The franchise has such a large and loyal following – one that I missed out on entirely. Growing up I had limited access to consoles, and I wasn’t about to spend that limited time on a horror game. “It’s just too scary,” I thought.
As I’ve matured, horror games still don’t have a huge appeal to me, but I’ve dabbled in ones that seem to cross over genres – notably, Amensia: the Dark Descent and Outlast. I appreciated the terrifying ways in which the developers crafted the atmosphere while combining puzzler elements instead of just pure jump scares and mindless slaughter.
Since Resident Evil is survival horror, and a game that laid the ground-work for games likeAmnesia, I figured that it would be a fairly seamless transition. Sadly, without having a black-log of nostalgic memories, playing through the HD remaster of Resident Evil on PC was an extremely frustrating experience. Here’s are some of the things I actually said out loud while playing:
“Oh god these camera angles. How can I tell when it is going to switch perspective?”
“Wait, didn’t I just come from there? Oh no, I got turned around. Nope, that was the right way. Oh god these camera angles!”
“Oh god a zombie. Wait, they’re really slow. OH GOD I CAN’T SHOOT AND MOVE?!”
This was within the first ten minutes of playing. I figured that maybe it was just something I would get used to, and that the mechanics would start to make sense. Unfortunately, this never happened. Hang on fanboys and girls, because here’s where it’s going to start getting blasphemous.
Normally, I’m all about getting rid of drawn-out and dumbed down tutorials. I like games that trust their players are smart enough to figure out the puzzles on their own. But there’s a difference between having your hand held through a park and being dropped off in the middle of nowhere with nothing but a sundial to guide your way back to civilization.
Elements in a game’s environment should have some sort of cohesion or share commonalities so that a pattern can be found. Sure, Resident Evil makes it clear that the shining dagger in front of you is something you must pick up. However, there are other things to interact with in the environment that are not quite as obvious. I completely missed the emblem in the main dining hall the first attempt because I thought it was part of the scenery. I still have no idea if this emblem is used for anything. I didn't make it that far.
After that, I just started spamming the interact button in every room, which led to a lot of moments where my character was frozen while the text scrolled by. I wasn't sure how much of the text I should pay attention to in case it was a clue. The game never bothered to make that clear.
After poking around every conceivable crevice, and running out of a room to reset the statue I had been pushing around for five minutes, I had to stop and think: why am I doing this? Is the game simply not intuitive? Or am I simply spoiled by modern gaming, which has to cater to an audience that no longer has the patience to sit through dated mechanics when they have a whole Steam library full of games still waiting to be played?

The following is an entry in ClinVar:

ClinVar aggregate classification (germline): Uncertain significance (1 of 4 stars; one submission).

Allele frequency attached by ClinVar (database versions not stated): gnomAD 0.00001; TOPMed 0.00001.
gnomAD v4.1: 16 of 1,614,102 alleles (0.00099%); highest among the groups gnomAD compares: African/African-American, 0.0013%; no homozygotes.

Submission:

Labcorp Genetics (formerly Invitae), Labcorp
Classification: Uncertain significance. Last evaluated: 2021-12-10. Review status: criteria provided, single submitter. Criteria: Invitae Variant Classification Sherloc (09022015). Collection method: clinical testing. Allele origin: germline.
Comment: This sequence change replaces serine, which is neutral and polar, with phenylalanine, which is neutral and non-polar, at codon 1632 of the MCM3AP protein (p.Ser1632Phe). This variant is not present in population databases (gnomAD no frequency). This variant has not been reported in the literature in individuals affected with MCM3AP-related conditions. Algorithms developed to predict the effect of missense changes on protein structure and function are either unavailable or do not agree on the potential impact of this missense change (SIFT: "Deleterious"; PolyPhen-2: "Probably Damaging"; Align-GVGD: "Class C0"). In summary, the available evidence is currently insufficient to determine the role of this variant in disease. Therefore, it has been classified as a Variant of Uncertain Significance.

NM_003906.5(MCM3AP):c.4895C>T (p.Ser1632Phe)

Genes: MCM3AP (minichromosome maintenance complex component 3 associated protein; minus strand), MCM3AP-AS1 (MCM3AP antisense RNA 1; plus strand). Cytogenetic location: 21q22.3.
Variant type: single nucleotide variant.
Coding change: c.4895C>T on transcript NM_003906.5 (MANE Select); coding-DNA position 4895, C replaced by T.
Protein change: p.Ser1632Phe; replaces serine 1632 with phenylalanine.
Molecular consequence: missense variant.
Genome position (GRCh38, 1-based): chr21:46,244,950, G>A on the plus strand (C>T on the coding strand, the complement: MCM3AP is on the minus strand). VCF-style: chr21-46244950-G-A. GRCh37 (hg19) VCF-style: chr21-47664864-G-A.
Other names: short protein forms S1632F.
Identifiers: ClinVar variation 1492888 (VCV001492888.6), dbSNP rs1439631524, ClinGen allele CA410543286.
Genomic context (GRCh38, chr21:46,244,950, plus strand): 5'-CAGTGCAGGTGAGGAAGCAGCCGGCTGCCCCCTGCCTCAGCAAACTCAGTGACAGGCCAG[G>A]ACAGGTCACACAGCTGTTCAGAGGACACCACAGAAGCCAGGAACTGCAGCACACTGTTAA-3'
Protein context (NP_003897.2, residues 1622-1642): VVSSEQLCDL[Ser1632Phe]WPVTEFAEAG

Bear in mind that when Resident Evil released on the original Playstation console, it was also during a time when games came with a manual in the CD lining that provided more information for the player. Tutorial levels were rare.
Since I didn’t have access to this manual, I consulted a walkthrough online after I was pulverized by a pair of blending blades attached to a suit of armor. I thought that after reading it, the solution would be obvious. It would prove that I’m just not very good at these kinds of games.
Instead it just reinforced my major complaint with Resident Evil. Namely, how was I supposed to figure this out on my own? When it comes down to it, the game mechanics just don’t hold up after 20 years. Without the benefit of rose-tinted glasses, I just don’t have the patience for it.
Having said that, I can see how this game was considered groundbreaking for its time. The atmosphere is great. I got lulled into a false sense of security as I ran back through the hallway where I had come from in order to access a typewriter to save. My guard was lowered, and I was completely taken aback by the rabid dogs that jumped through the window.
A good horror game does that. It lets you think you’re in control and then at the worst possible time it viscerally reminds you what type of game you’re playing.
Speaking of saving, even though it was tedious to have to collect the typewriter ribbon, I really liked this element, and it was different than anything else I had experienced. It made me more carefully consider what I was going to do rather than burst through a door on a whim.
Having limited ammo was fine as well; many modern games still operate this way, and it allows for more strategic gameplay. However, not being able to drop any items except in a specific room was absolutely unthinkable, and I doubt that we would give any modern game a pass on something like this.
But here’s the thing: it really doesn’t matter what I, a newcomer to the series, think of the original game that launched one of the most popular gaming franchises in history. This HD remastered Resident Evil preserves the original experience of the game for fans who have their rose-tinted glasses polished and ready to go. From a next-gen standpoint, there are just too many things that get in the way of an enjoyable and immersive gaming experience.